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RUNNING TIME

RUNNING TIME

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RUNNING TIME

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  1. RUNNING TIME 10.4 – 10.5 (P. 551 – 555)

  2. RUNNING TIME • analysis of algorithms involves analyzing their effectiveness • need way of "guessing" how fast the algorithm will run without actually programming it and running it • to determine the speed, you must consider running time regardless of size of data set used for input • this is known as time complexity, and we often want to consider the worst case

  3. What is Big-O Notation • goal is to identify the dominant factor in determining the execution time of our algorithm • in most cases, this is some function of the size of the input data, denoted by n • goal then is to see how the execution time varies with size of data set • we consider the steps of an algorithm may be: • constant (will not change regardless of n) example: x[0] = initvalue; x[n-1] = initvalue; • a function of n (changes with input size) example: for (int i = 1; i < n; i++) x[i] = x[i-1] * factor; (number of steps executed changes with size of n)

  4. BIG-O Notation So, How Does this Relate to Big-O? • Big-O is the notation used for analyzing the upper bound of an algorithm • in the above examples, you can easily count the steps, but this is not always the case (sometimes it is almost impossible to tell how many steps will be taken) • thus, we usually talk about best case, average case or worst cast; • Big-O most often refers to worst case

  5. BIG-O Notation (Definition): • f(n) = O(g(n)) if and only if there exists positive constants C and n0 such that: f(n) <= Cg(n) for all n >= n0 • in other words: for all sufficiently large n, g(n) is an upper-bound for f • Explanation: • we are trying to predict the "time" of the algorithm using a function of the input size (n); • in other words, trying to determine f(n) • Big-O tries to determine the upper-bound for f(n) using another function, g(n) • bottom line: Big-O is used for stating the upper bound of the running time of an algorithm; the upper-bound ignores constants since for presumable large n, constants get lost anyway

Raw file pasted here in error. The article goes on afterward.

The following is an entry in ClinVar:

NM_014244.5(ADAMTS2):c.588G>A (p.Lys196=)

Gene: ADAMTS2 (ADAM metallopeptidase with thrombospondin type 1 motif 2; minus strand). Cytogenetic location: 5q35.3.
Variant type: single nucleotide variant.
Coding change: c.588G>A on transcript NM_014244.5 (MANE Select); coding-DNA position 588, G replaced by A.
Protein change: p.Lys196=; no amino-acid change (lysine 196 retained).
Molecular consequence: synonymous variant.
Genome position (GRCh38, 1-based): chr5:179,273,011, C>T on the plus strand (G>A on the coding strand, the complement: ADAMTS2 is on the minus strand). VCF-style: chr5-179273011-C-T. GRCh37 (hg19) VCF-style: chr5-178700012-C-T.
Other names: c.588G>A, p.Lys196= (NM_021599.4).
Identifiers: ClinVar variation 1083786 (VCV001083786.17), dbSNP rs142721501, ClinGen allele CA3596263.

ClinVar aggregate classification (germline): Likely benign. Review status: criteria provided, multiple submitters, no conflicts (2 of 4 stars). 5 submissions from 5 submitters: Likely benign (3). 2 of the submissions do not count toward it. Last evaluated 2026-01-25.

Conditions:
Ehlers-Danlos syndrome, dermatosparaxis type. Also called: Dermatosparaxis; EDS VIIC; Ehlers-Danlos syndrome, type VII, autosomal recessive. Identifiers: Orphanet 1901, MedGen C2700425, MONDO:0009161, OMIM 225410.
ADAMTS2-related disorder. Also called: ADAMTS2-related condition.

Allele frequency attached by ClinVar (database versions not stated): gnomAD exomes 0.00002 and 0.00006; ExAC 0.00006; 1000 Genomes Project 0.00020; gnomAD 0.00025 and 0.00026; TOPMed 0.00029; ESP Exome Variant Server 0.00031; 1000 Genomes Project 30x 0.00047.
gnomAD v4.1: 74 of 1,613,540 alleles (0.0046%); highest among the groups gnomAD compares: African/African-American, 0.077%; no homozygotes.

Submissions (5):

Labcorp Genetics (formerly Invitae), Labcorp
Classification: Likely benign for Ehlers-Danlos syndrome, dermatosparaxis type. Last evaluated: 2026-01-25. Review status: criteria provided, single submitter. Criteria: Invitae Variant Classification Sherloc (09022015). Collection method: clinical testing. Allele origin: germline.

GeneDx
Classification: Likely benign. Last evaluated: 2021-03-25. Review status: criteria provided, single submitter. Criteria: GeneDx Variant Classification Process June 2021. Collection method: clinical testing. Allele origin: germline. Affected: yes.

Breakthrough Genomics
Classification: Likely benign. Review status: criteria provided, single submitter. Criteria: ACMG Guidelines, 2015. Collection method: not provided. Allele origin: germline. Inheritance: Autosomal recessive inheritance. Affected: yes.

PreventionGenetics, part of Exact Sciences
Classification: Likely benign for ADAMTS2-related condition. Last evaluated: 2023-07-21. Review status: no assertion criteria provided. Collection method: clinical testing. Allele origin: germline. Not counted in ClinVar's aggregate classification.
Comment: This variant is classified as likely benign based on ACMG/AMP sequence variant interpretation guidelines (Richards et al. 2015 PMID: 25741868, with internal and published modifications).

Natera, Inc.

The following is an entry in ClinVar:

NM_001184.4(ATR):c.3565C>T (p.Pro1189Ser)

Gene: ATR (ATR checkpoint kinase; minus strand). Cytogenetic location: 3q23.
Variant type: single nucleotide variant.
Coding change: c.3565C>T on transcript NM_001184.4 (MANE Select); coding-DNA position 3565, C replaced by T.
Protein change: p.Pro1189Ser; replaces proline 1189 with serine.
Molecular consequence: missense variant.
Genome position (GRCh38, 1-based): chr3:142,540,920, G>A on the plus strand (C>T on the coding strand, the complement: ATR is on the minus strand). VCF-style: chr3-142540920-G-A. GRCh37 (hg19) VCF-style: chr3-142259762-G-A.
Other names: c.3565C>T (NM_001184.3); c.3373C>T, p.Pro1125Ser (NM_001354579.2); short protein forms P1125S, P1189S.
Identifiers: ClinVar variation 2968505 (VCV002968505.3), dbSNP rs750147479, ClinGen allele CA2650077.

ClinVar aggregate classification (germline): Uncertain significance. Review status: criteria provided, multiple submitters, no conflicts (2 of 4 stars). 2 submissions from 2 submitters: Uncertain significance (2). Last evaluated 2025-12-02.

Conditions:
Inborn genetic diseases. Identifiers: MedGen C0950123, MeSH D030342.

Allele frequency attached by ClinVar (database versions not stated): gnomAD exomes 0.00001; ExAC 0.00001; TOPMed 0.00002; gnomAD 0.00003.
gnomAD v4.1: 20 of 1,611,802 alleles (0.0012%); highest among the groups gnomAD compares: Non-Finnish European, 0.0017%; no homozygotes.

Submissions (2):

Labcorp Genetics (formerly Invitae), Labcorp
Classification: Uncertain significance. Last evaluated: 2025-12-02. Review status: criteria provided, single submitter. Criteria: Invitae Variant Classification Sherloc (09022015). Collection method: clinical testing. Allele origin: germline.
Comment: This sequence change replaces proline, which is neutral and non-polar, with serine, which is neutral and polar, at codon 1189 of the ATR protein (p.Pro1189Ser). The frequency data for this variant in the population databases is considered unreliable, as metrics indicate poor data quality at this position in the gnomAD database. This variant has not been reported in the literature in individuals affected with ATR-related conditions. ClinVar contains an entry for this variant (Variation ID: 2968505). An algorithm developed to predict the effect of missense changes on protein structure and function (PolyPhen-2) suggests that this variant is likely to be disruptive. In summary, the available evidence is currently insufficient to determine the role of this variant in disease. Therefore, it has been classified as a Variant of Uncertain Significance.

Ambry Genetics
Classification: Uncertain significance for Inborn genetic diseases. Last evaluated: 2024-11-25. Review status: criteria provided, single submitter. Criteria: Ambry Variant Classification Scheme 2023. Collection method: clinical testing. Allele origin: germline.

6. BIG-O NOTATION • O(1): constant time; doesn't change with problem size O(logn): logarithmic; very slow growing with problem size O(n): linear; increases at same rate as the problem size O(nlogn): More than linear, but not by much O(n2): Quadratic; when size doubles, time quadruples O(n3): Cubic; when size doubles, time increases eightfold O(2n): Exponential O(n!): factorial; HUGE increase in time! • Steps for determining complexity: • 1) Break the algorithm down into steps and analyze the complexity of each • Example: with a loop, analyze the body first and see how many times it executes • 2) Look for for-loops. They are easiest to analyze - give a clear upperbound • 3) Look for loops that operate over an entire data structure

  7. EXAMPLES OF BIG-O • Example 1: for (int i = 0; i < n; i++) x[i] = 0; • Time Complexity: O(n) • running time is directly related to the size of n loop will run n times, • Example 2: Linear Search: int LinearSearch(int a[], int listSize, int item) { for (int pos=0; pos < listSize; pos++) { if (a[pos] == item) return pos; } return -1; } - Time Complexity: O(n)

  8. EXAMPLES OF BIG-O • ) Example for Binary Search: int BinarySearch(int a[], int first, int last, int item) { if (last < First) return -1; else { int middle = (last + first) / 2; if (item == a[middle]) return middle; else (if a[middle] > item) return BinarySearch(a,first,middle-1,item); else return BinarySearch(a,middle+1,last,item); } }

  9. BIG-O OF BINARY SEARCH • list is halved each time BS is called • maximum number of comparisons: • 1) if n = 1, algorithm invoked 2 times • 2) if n > 1, algorithm invoked 2m times • where m is size of sequence being searched • 3) thus, total number of invocations: an = 1 + an/2 which is called the recurrance relation • 4) Thus, by solving the recurrance relation, we get: • a2k = 1 + a2k-1 • 2k-1 < n <= 2k • k-1 < log n <= k • so, Algorithm complexity: O(log n) • [see discrete textbook for more details]

  10. QUESTIONS? • Read HASHING Section (482-486)